How should a nonprofit organization address these rapidly evolving legal requirements associated with the collection and use of PII? Developing and adhering to an online privacy policy is the first pragmatic and prudential step that an organization should take.  The policy, at a minimum, should address the following disclosure and user control elements.

  1. Disclosure.  At the heart of a good privacy policy is clear disclosure to website users describing the methods the organization utilizes to collect, store, and use personal information.  An organization’s privacy policy should contain the following disclosures.
      • Information Categories. Nonprofit administrators using websites need to have a detailed understanding of the type of information collected and way it is collected. The policy adopted must inform users about the type of information the website is collecting.  This will probably include both information that users voluntarily supply, and other information collected without their knowledge.
      • Security.  The policy should also advise users of the ways in which their information is encrypted or otherwise protected.  Detail the manner in which information is stored and transmitted.  If a nonprofit receives contributions via credit card on its website, ensure that such use complies with the special encryption and other requirements required by states’ laws.
      • Uses. Explain to the users how the nonprofit will utilize the information it gathers.  If the website intends to transfer user information to third parties, the nonprofit needs to disclose this so that users are notified of the type of the specific information which is being transferred and for what purposes.  If the organization plans to use email addresses in its email distribution list, this should also be disclosed.
    1. User Control.  Good privacy policies inform users of their rights with regard to an organization’s use of personal information.
      • Control over content.  Inform users about the ways in which the nonprofit will manage the information its website collects.  For example, if a user created a log-in ID for access to certain website features, inform the user about how that logon and related information may be deleted.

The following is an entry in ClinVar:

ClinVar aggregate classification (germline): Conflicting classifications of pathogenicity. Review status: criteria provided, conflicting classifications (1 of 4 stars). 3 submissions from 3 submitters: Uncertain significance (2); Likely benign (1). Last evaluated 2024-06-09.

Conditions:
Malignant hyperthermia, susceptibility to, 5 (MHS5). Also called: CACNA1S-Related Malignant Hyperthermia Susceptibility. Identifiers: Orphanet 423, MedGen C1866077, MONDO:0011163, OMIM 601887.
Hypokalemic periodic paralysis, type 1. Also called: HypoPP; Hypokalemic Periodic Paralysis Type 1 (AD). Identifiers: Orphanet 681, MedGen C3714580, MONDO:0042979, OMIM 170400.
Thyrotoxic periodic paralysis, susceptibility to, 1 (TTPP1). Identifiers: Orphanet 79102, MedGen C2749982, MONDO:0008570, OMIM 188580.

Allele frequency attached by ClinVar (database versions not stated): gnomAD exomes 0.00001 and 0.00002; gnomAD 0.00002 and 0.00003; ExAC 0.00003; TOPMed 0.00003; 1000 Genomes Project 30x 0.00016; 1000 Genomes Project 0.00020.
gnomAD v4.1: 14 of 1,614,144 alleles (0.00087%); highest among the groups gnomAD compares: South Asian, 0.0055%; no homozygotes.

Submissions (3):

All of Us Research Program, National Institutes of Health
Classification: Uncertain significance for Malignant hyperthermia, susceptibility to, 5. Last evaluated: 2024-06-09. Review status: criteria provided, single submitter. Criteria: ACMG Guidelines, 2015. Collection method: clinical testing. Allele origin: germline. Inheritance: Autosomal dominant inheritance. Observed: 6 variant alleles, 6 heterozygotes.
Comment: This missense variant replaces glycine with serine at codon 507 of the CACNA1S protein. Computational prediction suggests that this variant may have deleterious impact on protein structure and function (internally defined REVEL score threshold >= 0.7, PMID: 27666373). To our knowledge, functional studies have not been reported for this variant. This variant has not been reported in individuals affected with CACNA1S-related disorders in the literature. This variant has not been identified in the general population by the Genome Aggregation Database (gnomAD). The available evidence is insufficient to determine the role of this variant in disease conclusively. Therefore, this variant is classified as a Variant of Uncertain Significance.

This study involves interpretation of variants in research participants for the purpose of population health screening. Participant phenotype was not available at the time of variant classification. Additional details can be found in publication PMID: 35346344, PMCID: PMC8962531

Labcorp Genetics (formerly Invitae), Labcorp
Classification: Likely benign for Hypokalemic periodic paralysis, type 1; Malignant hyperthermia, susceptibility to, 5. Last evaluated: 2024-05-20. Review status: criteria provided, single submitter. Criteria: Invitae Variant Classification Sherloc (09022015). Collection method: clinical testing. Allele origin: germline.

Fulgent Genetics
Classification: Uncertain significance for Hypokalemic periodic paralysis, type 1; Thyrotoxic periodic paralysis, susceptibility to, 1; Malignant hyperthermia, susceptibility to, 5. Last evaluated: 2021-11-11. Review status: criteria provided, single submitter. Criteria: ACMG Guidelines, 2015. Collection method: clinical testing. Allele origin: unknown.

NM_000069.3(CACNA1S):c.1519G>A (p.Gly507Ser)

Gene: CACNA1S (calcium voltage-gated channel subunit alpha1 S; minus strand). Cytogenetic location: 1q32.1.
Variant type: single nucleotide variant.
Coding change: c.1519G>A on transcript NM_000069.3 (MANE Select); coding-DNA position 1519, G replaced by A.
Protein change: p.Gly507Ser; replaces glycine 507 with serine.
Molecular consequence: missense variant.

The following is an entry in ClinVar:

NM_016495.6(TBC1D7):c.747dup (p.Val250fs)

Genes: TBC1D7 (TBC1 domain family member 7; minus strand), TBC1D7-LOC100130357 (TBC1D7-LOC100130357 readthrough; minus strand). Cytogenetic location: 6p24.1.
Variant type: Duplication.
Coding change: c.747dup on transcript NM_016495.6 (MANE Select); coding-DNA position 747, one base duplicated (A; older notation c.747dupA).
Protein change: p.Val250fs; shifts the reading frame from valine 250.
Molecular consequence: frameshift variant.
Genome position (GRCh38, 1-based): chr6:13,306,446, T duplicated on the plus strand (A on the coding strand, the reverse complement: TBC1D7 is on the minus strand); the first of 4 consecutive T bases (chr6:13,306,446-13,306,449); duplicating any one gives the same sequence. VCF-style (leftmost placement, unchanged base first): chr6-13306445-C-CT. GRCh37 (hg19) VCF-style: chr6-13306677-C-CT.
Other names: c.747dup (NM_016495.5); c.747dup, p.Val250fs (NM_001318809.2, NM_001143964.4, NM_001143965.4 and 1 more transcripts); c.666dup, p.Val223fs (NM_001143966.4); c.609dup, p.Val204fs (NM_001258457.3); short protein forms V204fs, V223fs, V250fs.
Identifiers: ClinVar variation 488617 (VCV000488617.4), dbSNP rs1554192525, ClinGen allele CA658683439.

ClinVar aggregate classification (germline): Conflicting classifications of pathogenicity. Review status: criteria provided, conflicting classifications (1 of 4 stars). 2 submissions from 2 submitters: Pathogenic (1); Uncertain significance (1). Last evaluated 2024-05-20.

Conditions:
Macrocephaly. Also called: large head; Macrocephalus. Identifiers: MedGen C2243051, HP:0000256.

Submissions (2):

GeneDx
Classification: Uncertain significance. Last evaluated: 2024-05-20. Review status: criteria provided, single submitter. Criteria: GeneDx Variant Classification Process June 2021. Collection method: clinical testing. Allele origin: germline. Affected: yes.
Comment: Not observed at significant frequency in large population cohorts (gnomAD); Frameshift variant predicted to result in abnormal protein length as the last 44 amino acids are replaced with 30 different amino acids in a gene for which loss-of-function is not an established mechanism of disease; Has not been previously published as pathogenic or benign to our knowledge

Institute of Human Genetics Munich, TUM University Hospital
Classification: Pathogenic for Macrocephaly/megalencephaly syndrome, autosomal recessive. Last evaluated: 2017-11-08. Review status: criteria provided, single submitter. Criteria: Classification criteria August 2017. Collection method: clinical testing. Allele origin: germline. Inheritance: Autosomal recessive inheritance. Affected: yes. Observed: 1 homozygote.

• Option to opt out.  Notify users how they may opt out of the collection of their personal information.  Be sure to include detailed procedures and any limitations on the opt out option.  For example, depending on the way that a website collects analytics information, it may not be possible to opt out of the gathering of certain types of information.  Users must be advised of this.  Users should also be informed that continued use of the site constitutes the user’s consent to continue to have this type of information collected.
      • Updates.  Include a simple statement to inform users about the organization’s protocols for updating the policy, including information about how notice will be provided of the updates.
      • Contact Information.  A nonprofit should identify one to two persons who are well versed in the organization’s website and can answer specific questions and address issues that may be raised by users.  Include at least one of these persons as a contact on the policy, particularly with regard to requests to opt out or other question.

By: Wagenmaker & Oberly, LLC.